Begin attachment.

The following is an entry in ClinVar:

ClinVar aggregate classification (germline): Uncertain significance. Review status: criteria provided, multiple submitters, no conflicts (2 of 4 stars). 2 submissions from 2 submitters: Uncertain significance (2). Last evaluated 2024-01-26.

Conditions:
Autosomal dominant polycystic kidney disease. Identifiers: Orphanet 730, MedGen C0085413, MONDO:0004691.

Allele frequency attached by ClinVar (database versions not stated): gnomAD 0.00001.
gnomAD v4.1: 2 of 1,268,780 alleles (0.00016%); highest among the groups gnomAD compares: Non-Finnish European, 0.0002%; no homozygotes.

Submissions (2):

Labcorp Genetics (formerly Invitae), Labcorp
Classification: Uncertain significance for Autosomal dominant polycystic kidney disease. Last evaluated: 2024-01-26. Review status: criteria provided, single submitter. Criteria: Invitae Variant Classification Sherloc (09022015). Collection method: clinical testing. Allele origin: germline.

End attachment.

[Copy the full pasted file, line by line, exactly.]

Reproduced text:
The following is an entry in ClinVar:

ClinVar aggregate classification (germline): Uncertain significance. Review status: criteria provided, multiple submitters, no conflicts (2 of 4 stars). 2 submissions from 2 submitters: Uncertain significance (2). Last evaluated 2024-01-26.

Conditions:
Autosomal dominant polycystic kidney disease. Identifiers: Orphanet 730, MedGen C0085413, MONDO:0004691.

Allele frequency attached by ClinVar (database versions not stated): gnomAD 0.00001.
gnomAD v4.1: 2 of 1,268,780 alleles (0.00016%); highest among the groups gnomAD compares: Non-Finnish European, 0.0002%; no homozygotes.

Submissions (2):

Labcorp Genetics (formerly Invitae), Labcorp
Classification: Uncertain significance for Autosomal dominant polycystic kidney disease. Last evaluated: 2024-01-26. Review status: criteria provided, single submitter. Criteria: Invitae Variant Classification Sherloc (09022015). Collection method: clinical testing. Allele origin: germline.